True orthodontic emergencies are rare, but when they occur Dr. Kuhlberg is always available to help. If you experience severe pain or develop pain from a broken appliance please contact us.If the office is closed, Dr. Kuhlberg can be reached on his personal phone by listening to the office voice recording.
It may come as a surprise that many problems such as broken brackets, loose bands, pokey wires, bent wires and soreness after an adjustment can be temporarily solved at home until you can schedule an appointment. After alleviating any discomfort, it is still very important to come to the office so that we can address the problem. Allowing your braces to remain damaged can result in extended treatment times and unwanted tooth movements. Even if you have a routine checkup scheduled, please notify us if you need an appliance repaired to ensure that we have enough time to attend to it.
It is recommended that patients with braces wear a mouth guard when participating in sports. This helps prevent traumatic injuries to the mouth as well as broken brackets or wires. We also recommend avoiding foods that are crunchy, hard, or sticky to prevent damaging your braces.
Loose Brackets or Bands
If your bracket or band is still attached to the wire, you should leave it in place and put wax on it. If the bracket or band comes off entirely, place it in a plastic bag to bring with you to the office.
Using a pencil eraser, push the poking wire down or place wax on it to so that it no longer is poking. If the wire has slid to one side, you may use a pair of tweezers or needle nosed pliers to shift it back in place.
Loose or Bent Wires
Using a pair of tweezers or needle-nosed pliers, try to put the wire back into place. It is okay to use a piece of floss to secure the wire. Tie the floss around the bracket in place of the missing colored o-ring. If you cannot put the wire into a comfortable position, and covering the end of the wire with wax does not help you may clip the wire behind the last tooth to which it is securely fastened with a small, clean fingernail clipper as a last resort. If the end of the wire is still sharp, place wax on it.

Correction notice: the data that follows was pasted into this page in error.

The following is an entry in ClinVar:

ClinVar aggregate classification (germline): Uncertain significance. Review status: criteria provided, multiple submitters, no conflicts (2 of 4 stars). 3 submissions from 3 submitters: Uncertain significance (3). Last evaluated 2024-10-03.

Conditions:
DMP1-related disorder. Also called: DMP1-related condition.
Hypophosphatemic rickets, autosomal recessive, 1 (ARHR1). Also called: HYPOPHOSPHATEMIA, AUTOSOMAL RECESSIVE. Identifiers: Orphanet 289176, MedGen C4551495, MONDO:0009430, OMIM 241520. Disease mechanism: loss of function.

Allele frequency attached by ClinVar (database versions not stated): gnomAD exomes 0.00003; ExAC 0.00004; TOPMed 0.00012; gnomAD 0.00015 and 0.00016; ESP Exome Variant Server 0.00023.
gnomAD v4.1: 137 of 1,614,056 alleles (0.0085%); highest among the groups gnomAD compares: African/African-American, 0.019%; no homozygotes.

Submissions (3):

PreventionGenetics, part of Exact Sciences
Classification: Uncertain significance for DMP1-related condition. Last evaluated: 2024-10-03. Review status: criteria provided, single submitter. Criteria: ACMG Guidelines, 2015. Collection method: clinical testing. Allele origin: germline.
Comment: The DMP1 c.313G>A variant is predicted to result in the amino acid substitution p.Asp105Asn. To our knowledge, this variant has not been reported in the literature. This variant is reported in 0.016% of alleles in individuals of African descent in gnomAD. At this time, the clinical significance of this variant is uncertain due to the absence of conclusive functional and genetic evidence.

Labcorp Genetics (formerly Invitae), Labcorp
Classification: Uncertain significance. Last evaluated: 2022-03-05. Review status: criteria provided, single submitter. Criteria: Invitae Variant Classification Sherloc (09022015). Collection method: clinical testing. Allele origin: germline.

If the appliance is loose but still fits on the teeth this is O.K. Keep the appliance in the mouth and call the office to have it re-cemented. If the appliance is poking you, place wax on that part of the appliance.
After your braces go on, or following an adjustment your teeth and mouth may feel sore for three to five days. Try and stay busy to keep your mind off of your braces. Soft foods and over the counter pain relievers such as acetaminophen or ibuprofen (as directed) can also help reduce any discomfort.
Your lips, cheeks and tongue may also become irritated for up to two weeks as they adjust to the surface of the braces. If you develop ulcerations or sore spots, this can be relieved by rinsing your mouth with a warm salt water rinse. Dissolve one teaspoon of salt in eight ounces of warm water and swish. Additionally, you may find relief by placing wax on parts of your braces that are rubbing and using an over the counter topical anesthetic such as Orabase® on sore spots. If the tenderness is severe, take acetaminophen or ibuprofen(as directed) or whatever you normally would use for a headache.
If you experience a traumatic injury to the face or mouth, urgent care may be necessary. Call our office immediately. After regular business hours, our answering service will provide you with Dr. Kuhlberg or Dr. Murphy’s cell phone number.
“Very friendly warm and compassionate. They educated my son on how to care for his braces, what foods to avoid, how to clean and most of all, they are there even during any emergency including weekends. I highly recommend this Orthodontic practice to anyone who want a personal, friendly one on one relationship with their doctor.” Thu M.